Kolkata: Even as the nationwide demand for his resignation continued to grow on Human Rights Day Tuesday, a defiant A.K. Ganguly refused to step down as the chair of the West Bengal Human Rights Commission.
"I am not (resigning), that's all," was the former Supreme Court (SC) judge's reply when asked by the media if he will step down as the rights panel chief after being indicted of "unwelcome behaviour" by an apex court judges' panel probing the sexual harassment allegation against him.
In another show of defiance against the demand for his removal, Ganguly went on to preside over an event organised by the commission to observe World Human Rights Day.
"I would always request you to remember that those who fight for rights have to pay a price. Those who try to uphold the rights have to fight by paying a price," he said, addressing the event.
Meanwhile, springing to Ganguly's defence, former Lok Sabha speaker Somnath Chatterjee doubted the authority of the Supreme Court in probing the matter.
"I would not say the allegations are mala fide. Its overzealousness (of the probe panel)," Chatterjee told mediapersons on the sidelines of the event.
"I don't understand under what authority they (probe panel) went for it and forthright decided not to touch any matter, what is the outcome," said Chatterjee about the finding of the three-judge panel which indicted Ganguly of the charges, but did not recommend any action against him.
The probe panel cited retirement of Ganguly as an SC judge and the victim not being on the roll of the apex court for not recommending any follow-up action.
Chatterjee said the country will punish Ganguly if he is found guilty.
"Everybody has his honour and respect. Just because somebody is saying something doesn't mean he will have to sacrifice. If proved guilty, the country will punish him," added Chatterjee.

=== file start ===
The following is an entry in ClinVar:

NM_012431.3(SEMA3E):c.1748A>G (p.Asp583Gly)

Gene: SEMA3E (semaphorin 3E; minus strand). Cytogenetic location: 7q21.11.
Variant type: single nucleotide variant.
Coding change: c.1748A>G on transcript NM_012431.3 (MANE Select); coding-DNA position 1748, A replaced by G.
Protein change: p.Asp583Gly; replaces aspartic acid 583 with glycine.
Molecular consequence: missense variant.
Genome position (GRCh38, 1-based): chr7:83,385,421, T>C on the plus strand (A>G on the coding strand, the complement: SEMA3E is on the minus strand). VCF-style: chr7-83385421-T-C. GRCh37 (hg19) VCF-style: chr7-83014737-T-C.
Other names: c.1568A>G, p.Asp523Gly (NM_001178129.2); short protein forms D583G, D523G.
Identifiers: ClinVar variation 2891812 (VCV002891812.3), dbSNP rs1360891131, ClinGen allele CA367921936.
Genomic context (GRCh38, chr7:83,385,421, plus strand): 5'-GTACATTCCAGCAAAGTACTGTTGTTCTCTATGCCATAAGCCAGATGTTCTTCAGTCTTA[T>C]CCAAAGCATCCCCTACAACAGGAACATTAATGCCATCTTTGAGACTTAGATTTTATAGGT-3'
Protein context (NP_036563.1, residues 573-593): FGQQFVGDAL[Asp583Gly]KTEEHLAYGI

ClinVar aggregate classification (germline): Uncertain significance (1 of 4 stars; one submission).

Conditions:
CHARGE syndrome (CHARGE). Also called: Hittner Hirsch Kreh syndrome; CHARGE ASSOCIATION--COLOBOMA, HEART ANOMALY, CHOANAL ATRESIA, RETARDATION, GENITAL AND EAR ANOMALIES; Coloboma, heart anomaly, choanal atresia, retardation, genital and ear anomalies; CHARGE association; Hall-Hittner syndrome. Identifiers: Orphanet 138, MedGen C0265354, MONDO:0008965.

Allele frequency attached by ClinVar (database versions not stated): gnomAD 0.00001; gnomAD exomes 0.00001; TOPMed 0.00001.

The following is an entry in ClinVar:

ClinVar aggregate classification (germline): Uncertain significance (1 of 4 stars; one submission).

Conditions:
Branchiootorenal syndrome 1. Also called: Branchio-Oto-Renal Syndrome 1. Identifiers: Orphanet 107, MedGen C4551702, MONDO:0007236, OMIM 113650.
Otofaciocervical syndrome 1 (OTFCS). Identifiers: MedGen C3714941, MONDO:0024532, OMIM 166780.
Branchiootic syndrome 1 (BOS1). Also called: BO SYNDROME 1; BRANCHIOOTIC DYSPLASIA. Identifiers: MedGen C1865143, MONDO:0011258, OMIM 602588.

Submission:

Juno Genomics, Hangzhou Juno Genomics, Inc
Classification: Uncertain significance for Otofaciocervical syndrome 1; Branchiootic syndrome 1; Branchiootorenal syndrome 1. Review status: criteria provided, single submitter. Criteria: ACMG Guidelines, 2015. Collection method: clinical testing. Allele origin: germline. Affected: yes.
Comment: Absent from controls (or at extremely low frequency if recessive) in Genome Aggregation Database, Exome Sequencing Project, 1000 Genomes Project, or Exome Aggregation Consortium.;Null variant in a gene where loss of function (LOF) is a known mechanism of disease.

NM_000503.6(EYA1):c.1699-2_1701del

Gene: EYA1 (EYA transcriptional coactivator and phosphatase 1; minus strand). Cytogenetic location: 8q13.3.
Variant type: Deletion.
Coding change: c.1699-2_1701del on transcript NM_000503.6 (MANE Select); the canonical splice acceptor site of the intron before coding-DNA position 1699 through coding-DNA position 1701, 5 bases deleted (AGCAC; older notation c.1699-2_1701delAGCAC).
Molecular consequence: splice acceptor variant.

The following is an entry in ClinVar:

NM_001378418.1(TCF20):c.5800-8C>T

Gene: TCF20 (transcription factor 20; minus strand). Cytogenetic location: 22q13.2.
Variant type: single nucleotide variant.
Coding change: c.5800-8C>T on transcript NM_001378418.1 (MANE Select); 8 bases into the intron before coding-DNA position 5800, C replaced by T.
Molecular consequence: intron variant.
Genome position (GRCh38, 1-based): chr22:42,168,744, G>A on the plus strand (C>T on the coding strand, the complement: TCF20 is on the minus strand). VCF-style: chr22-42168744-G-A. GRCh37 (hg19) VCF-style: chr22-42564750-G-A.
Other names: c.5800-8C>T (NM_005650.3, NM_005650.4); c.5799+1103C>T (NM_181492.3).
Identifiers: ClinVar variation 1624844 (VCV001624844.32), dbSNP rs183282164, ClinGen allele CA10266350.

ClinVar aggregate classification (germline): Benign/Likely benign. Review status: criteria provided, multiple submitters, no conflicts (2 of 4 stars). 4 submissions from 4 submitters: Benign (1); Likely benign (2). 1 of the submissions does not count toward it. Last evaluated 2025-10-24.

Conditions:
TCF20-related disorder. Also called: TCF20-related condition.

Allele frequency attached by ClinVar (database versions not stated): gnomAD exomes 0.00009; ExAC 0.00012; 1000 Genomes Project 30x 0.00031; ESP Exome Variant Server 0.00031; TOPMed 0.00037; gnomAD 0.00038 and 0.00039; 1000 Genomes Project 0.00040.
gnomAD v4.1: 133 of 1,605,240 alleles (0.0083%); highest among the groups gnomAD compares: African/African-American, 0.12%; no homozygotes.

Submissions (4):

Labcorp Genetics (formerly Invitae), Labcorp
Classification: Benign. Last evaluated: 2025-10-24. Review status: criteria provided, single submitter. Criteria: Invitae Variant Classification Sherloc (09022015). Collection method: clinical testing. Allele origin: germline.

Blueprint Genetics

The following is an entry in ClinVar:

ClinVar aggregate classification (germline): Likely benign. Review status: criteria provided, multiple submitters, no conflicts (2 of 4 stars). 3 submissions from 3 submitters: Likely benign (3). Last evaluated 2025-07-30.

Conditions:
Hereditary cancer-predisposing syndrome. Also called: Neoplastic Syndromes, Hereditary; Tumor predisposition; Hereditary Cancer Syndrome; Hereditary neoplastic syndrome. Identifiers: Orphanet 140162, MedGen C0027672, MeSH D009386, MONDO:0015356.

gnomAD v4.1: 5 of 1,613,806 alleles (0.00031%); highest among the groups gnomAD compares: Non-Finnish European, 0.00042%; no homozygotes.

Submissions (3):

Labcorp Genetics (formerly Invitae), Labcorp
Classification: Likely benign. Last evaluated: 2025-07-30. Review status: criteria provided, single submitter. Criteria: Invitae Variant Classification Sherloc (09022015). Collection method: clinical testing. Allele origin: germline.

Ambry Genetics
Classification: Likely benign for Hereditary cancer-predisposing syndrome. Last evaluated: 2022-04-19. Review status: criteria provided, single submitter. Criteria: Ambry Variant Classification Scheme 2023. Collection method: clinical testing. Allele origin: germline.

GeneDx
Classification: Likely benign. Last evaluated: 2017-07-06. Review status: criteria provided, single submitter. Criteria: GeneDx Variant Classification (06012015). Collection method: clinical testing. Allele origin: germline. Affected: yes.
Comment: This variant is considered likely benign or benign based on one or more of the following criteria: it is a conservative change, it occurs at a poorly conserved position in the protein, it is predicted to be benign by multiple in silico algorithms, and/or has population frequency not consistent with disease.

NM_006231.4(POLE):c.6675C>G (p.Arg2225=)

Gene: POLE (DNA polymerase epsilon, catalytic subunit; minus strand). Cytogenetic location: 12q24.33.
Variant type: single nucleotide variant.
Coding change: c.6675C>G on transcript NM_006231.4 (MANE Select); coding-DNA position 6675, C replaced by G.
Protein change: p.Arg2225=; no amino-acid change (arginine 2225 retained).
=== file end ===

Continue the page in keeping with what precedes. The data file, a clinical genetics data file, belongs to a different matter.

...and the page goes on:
Meanwhile, the West Bengal National University of Juridical Sciences, of which Ganguly is a general council member and honorary professor, said it has taken a "serious" view of the charge levelled against him by a law intern.
Vice chancellor P. Ishwara Bhat said the university's executive council would decide on the issue.
"The executive council has taken the intern case very seriously into account. The intern has so far not filed any specific complaint," he said.
Asked whether justice in the case was not being delayed, the vice chancellor said: "We have certain procedures to follow. He is not coming to university. There is no work at all. He has no work."
Following the allegations becoming public, Ganguly was "put under suspension" by the university.
The Trinamool Congress continued its tirade against Ganguly with Rajya Sabha member Derek O'Brien iterating the party's demand that he should demit office on World Human Rights Day.
"It would be apt if Justice Ganguly chose the UN Human Rights Day to step down and cleanse his office. Sir, please don't mock your office. Violators can't be guardians," O'Brien said on Twitter.
Chief Minister Mamata Banerjee has already written twice to President Pranab Mukherjee seeking urgent action against Ganguly. The Bharatiya Janata Party too now has joined the chorus seeking his removal.
Besides NGOs holding demonstrations, a public interest litigation has also been filed before the Calcutta High Court seeking his removal.
The National Commission for Women too has taken suo motu cognisance of the case.